Unsung Female Sleuths of the 1940s
When asked to list famous fictional sleuths from the 1940s, you probably think of Sam Spade, Philip Marlowe, and Philo Vance. Maybe you also come up with Nick and Nora Charles, and of course, there are always Miss Marple and Hercule Poirot.
But with the 1930s and 1940s being the “Golden Age of Detective Fiction,” there are dozens of others, unfortunately many of whom have faded into obscurity. Here are just a few of the female sleuths, you’ll want to investigate:
|Author Joan Coggin|
Lady Lupin: A vicar’s wife, Lady Lupin was featured in only four novels written by Joan Coggin, the daughter of a vicar herself. Born in 1898 in Lemsford, Coggin and her family moved to Eastbourne, a small seaside village in England, after the death of her mother. She worked as a nurse during WWI, and after the war worked with the blind, writing novels on the side. Her character Lady Lupin is a 21 year old earl’s daughter who marries a vicar twice her age. They settle in Glanville (a town much like Eastbourne). She doesn’t do a lot of detecting, but her off-hand remarks and keen observations set the police on the right track to finding their culprit.
Lily Wu: Author Juanita Sheridan’s detective Lily Wu solves crimes in New York and Hawaii, and is most probably the first Asian female detective to be a principle character in fiction. Sheridan lived for many years in Hawaii and integrated herself into the diverse community, so wrote with authority as she created minority characters. Like Lady Lupin, Lily on shows up in four novels. Her “Watsonesque” sidekick is Janice Cameron who narrates the stories and gives the reader insight into Lily’s multi-faceted personality.
Maggie Bryne: Australian author June Wright created Maggie Bryne in the late 1940s, and only used her in two novels. Born in Melbourne where June set most of her stories, she wrote her first, Murder in the Telephone Exchange, from experience, as she had been working in one for four years. June only published six books having to take a “regular job” when her husband became unable to work. In the first book, her protagonist, Maggie, is a single, career girl, and in the second, she is a married, stay-at-home mom. In both books, she is intelligent, sensitive, and sarcastic making her a realistic, complex character readers can fully enjoy.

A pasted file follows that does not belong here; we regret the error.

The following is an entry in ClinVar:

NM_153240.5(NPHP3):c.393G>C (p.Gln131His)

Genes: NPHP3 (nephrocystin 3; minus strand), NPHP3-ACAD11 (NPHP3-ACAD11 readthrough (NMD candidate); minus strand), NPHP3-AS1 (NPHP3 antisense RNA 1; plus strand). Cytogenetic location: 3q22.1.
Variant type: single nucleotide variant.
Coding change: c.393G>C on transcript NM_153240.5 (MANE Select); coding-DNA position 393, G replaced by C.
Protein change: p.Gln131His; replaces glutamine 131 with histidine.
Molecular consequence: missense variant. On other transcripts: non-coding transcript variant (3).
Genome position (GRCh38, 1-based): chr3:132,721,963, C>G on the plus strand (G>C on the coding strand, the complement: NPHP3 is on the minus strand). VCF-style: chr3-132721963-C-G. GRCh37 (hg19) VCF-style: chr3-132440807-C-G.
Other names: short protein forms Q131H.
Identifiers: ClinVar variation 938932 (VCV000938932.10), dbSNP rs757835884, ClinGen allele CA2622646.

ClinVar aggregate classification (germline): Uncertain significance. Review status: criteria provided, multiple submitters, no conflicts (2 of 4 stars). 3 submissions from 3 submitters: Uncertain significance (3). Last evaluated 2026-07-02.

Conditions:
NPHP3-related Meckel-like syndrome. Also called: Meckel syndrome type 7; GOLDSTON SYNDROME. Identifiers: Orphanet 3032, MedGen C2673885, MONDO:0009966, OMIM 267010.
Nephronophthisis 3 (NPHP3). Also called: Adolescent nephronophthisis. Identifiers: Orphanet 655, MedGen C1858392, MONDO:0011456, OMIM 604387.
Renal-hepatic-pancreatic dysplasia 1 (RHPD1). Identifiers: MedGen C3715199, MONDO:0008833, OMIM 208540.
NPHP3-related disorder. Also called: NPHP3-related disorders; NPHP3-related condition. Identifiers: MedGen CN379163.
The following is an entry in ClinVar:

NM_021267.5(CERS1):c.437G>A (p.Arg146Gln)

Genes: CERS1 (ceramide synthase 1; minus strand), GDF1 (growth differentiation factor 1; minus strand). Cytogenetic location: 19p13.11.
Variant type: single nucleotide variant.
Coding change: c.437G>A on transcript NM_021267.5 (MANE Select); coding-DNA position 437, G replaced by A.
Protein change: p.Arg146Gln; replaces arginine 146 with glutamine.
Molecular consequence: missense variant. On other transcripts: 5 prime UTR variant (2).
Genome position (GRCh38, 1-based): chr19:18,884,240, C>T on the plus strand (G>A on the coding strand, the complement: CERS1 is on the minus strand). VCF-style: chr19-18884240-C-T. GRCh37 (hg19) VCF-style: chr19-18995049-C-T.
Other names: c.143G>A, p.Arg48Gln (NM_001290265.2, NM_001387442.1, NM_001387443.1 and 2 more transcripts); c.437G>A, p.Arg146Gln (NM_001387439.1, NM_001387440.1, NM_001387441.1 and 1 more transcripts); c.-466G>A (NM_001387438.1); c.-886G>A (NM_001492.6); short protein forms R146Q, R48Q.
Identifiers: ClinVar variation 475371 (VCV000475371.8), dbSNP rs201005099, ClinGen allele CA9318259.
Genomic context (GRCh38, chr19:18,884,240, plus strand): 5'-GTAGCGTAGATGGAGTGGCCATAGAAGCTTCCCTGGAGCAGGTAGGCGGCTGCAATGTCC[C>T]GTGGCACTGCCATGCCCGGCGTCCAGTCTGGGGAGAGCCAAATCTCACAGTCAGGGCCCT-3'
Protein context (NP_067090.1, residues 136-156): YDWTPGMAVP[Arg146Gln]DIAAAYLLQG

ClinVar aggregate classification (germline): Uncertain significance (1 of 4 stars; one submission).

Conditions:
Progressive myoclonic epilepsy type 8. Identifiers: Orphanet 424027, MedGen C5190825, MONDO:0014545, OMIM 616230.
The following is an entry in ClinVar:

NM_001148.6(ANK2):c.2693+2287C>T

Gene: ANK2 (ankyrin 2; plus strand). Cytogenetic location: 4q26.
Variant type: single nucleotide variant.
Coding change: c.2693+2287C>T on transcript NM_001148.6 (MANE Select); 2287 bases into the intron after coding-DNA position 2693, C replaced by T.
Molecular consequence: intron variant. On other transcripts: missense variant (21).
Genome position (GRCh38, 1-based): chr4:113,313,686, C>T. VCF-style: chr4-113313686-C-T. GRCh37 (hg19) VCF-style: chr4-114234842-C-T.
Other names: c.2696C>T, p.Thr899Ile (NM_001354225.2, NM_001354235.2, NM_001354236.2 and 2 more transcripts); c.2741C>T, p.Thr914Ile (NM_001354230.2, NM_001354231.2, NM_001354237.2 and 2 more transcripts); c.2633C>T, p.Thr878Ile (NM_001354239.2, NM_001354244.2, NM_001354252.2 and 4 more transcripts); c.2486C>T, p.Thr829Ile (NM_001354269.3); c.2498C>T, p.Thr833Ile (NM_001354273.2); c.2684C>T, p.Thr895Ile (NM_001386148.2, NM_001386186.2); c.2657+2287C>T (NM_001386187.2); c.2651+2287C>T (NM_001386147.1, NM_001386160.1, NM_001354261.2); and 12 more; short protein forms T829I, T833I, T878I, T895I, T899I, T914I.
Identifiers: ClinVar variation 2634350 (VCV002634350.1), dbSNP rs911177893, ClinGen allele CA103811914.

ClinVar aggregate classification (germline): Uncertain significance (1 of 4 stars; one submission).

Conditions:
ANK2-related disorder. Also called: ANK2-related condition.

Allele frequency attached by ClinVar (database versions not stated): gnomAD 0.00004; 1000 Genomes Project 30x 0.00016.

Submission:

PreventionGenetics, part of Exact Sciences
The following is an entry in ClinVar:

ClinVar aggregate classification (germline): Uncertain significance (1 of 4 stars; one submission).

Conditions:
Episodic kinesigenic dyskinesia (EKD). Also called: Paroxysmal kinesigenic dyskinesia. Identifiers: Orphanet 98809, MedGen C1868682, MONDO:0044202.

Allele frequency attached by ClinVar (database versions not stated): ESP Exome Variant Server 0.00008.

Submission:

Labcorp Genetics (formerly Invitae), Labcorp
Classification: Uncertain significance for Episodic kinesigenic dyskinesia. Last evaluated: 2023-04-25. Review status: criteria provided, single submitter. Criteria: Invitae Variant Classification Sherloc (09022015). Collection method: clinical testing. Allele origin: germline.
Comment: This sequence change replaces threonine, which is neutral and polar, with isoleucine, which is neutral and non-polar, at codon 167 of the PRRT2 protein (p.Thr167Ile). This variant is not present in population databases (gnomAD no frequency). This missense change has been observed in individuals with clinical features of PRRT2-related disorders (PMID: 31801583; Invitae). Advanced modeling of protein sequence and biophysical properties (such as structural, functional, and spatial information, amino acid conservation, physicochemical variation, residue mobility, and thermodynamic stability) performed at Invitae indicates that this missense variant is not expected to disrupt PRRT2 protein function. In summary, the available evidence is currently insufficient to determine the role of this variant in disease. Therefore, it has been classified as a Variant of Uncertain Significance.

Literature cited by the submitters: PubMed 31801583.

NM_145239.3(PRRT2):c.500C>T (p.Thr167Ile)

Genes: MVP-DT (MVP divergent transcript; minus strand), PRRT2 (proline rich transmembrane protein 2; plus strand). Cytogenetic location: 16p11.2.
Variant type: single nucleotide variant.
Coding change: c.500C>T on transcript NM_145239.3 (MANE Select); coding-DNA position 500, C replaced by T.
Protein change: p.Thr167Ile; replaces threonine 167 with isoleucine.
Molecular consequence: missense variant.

Jeanie Halliday: Jeanie is only featured in one mystery written by Ianthe Jerrold (pen name Geraldine Bridgman). Ianthe was born into a family of writers. Her father, Walter, was a well-known author and journalist, and her grandfather was Victorian playwright, Douglas Jerrold. Published in 1940, Let Him Lie, is a traditional mystery set in a country home (a popular setting with many authors at this time.), and Jeanie is a fledgling amateur sleuth, learning as the story progresses. She is highly conversational, and uses that trait to interview witnesses, suspects, and anyone else who might help her solve the murder. Ianthe went on to write romantic fiction and psychological thrillers and left Miss Halliday behind.
|Erle Stanley Gardner|
Bertha Cool: Created by Erle Stanley Gardner while writing under the pen name A.A. Fair, Bertha is an overweight, penny-pinching widow who is a professional private investigator. As with all of Gardner’s characters, Bertha is not your everyday gumshoe. Alternately greedy, corrupt, dishonest, and offensive, she partners with attorney Donald Lam, and the two of them always get their man (or woman). The books are fast, fun reads filled with colorful characters, interesting plot twists, and in-depth plots. There are twenty-nine books in the series, with captivating titles such as Spill the Jackpot, Turn on the Heat, and Gold Comes in Bricks.
Have you ever heard of any of these unsung ladies?